The Upper School theater co-curricular program has three major components:
1) Main-stage productions offer students a chance to work with more intensive, longer productions. There is a full-length musical or play in October and an extended one-act in February for the Cultural Convention.
2) One-Act productions provide students opportunities to write, act, direct, and tech shorter shows in a more intimate venue:
- April (Fine Arts Festival)—Up to 10 extended One-Acts, directed and performed by experienced students
- An extended One-Act in February for the Cultural Convention
- Guest Artist Experience— One or two times a year, a professional actor/director will work with the students and at times, this will include a performance showcase of the work that is experienced with this particular guest artist.
3) Other supporting activities provide students with additional dramatic experiences:
- Theatersports is sponsored annually by the Thespian Society in September, providing chances for student teams to compete in several rounds of improvisational theatre.
- The Thespian Society is an international organization that recognizes student theatrical work and promotes theater within the school community.
- The Theater Guild is for all students wanting to be involved in the TAS theater community. This is a club that requires no commitment but still is connected to the Thespian Society.
The 2019-2020 lower school musical production was The Rainbow Fish Musical. Beginning in October with auditions and finishing in May, the dedicated cast of 44 Grade 5 students and 11 Grade 5 crew members persevered to bring this story to the stage despite facing numerous difficulties due to the spread of the COVID-19 coronavirus. Some of these hardships included restarting rehearsals after long absences due to distance learning, an extended rehearsal period, and multiple changed performance dates. They overcame these challenges to perform an energetic story while wearing masks and without the support of a live audience. Due to their resilience and remarkable attitude, these 55 students have the skills necessary to thrive in future drama productions in both the Middle and Upper Schools.
Based on the classic children’s short story "The Rainbow Fish" by Marcus Pfister, this show teaches the importance of friendship, sharing, and kindness to be truly happy, a message closely aligned with the TAS values.
Box by Lindsay Price was performed by 30 middle schoolers as part of the Play Performance Club. The Play Performance club was created three years ago and like the MS Musical, it operates a strict no cut policy. Rehearsals are on Wednesdays and the production is open to any 6, 7 and 8th grade student. This year’s play was once again an ensemble piece of theatre, whereby all actors remain on stage for the duration of the performance and work collaboratively to create a powerful and intimate piece of theatre. Box explored the preconceived expectations in areas such as gender, race, peer pressure and parental pressures. Students performed to an audience in the Harmony Theatre.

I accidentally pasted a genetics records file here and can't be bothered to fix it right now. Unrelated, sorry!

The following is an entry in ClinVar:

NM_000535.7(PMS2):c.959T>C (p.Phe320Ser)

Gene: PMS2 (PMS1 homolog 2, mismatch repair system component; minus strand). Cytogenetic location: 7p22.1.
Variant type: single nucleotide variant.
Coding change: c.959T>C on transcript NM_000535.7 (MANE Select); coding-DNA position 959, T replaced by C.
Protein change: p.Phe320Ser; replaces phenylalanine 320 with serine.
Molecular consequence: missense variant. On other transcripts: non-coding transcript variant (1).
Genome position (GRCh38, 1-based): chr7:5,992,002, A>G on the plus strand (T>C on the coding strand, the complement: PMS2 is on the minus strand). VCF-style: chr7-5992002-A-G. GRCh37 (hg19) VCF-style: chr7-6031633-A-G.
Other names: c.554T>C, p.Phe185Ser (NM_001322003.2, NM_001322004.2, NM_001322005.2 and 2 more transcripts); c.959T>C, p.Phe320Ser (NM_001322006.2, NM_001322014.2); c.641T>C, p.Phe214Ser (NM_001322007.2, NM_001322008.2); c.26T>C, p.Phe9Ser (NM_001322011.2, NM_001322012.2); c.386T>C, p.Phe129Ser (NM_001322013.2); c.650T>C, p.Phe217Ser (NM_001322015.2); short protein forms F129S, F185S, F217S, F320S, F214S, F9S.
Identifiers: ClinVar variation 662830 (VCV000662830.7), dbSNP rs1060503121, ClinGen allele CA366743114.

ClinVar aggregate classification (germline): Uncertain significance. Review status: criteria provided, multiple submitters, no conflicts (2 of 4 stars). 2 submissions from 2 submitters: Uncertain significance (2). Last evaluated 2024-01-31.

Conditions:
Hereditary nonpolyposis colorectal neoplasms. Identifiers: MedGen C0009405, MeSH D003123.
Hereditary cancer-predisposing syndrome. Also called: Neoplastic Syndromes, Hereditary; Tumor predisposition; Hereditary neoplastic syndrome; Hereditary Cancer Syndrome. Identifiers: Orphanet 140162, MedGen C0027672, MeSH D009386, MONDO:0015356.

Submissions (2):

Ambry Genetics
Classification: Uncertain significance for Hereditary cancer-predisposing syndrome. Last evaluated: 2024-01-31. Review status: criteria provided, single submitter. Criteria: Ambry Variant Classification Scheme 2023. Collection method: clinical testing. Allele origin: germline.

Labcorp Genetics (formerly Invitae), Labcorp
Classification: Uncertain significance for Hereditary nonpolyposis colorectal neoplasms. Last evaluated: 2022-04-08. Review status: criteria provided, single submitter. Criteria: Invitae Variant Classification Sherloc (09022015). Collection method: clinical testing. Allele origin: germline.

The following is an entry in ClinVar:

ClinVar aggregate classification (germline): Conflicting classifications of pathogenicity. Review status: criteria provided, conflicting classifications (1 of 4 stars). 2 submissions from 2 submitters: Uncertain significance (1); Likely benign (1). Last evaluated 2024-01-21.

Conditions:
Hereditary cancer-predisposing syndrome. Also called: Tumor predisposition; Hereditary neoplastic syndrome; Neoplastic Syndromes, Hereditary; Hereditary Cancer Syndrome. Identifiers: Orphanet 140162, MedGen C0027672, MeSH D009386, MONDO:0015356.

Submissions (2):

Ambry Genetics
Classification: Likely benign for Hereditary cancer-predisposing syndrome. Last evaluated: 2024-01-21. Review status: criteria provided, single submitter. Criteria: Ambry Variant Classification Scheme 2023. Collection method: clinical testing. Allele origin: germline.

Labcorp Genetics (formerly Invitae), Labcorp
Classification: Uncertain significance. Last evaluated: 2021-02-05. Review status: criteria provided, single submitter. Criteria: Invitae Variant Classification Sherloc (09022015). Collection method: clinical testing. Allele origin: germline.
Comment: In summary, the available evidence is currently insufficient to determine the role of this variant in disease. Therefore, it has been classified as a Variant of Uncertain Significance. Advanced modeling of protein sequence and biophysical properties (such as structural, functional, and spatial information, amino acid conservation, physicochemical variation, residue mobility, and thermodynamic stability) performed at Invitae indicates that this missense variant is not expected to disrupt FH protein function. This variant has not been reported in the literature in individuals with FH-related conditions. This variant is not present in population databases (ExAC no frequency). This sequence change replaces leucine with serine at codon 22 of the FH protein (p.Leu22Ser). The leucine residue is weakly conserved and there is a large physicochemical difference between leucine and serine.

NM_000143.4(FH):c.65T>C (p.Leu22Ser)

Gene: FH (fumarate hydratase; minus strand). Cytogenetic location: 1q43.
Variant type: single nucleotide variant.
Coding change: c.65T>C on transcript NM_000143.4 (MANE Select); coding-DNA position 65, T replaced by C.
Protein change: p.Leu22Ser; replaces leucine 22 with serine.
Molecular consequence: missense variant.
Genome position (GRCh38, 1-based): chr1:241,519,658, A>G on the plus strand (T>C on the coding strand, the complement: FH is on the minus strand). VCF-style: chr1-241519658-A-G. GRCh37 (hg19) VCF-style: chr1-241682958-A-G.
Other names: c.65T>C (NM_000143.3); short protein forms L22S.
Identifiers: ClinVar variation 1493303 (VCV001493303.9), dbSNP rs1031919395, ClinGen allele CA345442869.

10 students attended an ISTA (International School’s Theatre Association) festival at the beautiful Traidos Three Generation Community Center in Chiang Mai, Thailand. Students were joined by eight other international schools and together they explored the festival title, ‘In Place of A Story’; exploring different buildings and environments and how we can use theatre to release their stories.
The middle school musical production team were thrilled to be able to go ahead with this year’s musical, The Little Mermaid JR. Based on the 1989 Disney animated feature film, and the Broadway production, The Little Mermaid JR ventures "under the sea" with Ariel and her aquatic friends. An enchanting look at the sacrifices we all make for love and acceptance. Due to COVID-19 we were unable to have a student pit orchestra, but as an alternative we were joined by a small collection of alumni and faculty musicians. Approximately 90 students were involved in many other ways including acting on stage, lighting, construction, technical, running, make-up and sound crews. The cast performed this year’s musical in masks and straight to video recording.
Last fall, the TAS US Theater program celebrated 70 years of powerful education by showcasing TAS student talent with the Tony Award winning play, The Miracle Worker by William Gibson. The play was staged in the round (the audience is 360 degrees around the stage). Over 40 actors and 25 crew members took on the added challenge of creating two distinct casts with only a 6-week rehearsal process with each cast performing 3 shows each.
Improvisational theater took center stage in the annual Thespians Honors Society sponsored Theater Sports Competition in early December. Over 40 students and six teams battled each other for supremacy in storytelling and wit to earn top honors in the wild showcase of comedy.
In early December, we were grateful to host the incredibly talented Mark Hill. He is a movement specialist who worked with the students on storytelling through the use of their bodies. The students thoroughly enjoyed creating and exploring this truly artful form of theater.
In February, the TAS IASAS drama team took on the task of adapting the famous tale of Alice in a Wonderland in a powerful physical theater piece entitled "ALICE". The performers and technicians won praise for their combined ensemble work, puppetry, and lighting design.
Overcoming the challenges or the current pandemic, the Honors I, II, III, produced the play, Almost Maine by John Cariani, Over 30 acting students came together and showcased their talent for an in-house audience in the Black Box Theater for the Fine Arts Festival. Even with a mask, the actors revealed their resilience and courage to create characterization and creative staging.